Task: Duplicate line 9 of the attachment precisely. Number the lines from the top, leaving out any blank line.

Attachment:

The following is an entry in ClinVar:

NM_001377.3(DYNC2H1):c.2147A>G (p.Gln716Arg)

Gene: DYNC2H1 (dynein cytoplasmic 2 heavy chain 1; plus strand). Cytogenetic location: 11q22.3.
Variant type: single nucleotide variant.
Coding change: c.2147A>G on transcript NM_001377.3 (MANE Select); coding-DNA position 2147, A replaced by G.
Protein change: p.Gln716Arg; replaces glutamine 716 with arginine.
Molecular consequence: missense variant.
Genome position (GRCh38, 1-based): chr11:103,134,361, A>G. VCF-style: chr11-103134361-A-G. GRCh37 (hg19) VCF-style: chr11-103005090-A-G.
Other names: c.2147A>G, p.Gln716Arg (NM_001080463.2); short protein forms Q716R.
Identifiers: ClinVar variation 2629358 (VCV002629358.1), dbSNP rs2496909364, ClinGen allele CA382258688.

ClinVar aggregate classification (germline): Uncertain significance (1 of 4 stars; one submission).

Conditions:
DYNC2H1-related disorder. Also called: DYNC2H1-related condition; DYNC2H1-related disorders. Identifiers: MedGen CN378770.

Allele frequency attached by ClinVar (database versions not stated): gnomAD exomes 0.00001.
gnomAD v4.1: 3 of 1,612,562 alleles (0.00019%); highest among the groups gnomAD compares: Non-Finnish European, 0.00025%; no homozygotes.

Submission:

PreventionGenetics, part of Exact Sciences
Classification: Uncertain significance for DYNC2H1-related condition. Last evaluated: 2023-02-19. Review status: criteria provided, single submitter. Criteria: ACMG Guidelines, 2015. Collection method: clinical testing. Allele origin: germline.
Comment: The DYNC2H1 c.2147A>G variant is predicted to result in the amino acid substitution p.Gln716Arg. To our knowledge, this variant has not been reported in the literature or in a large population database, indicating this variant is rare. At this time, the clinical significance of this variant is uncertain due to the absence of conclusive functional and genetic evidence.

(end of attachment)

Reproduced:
Other names: c.2147A>G, p.Gln716Arg (NM_001080463.2); short protein forms Q716R.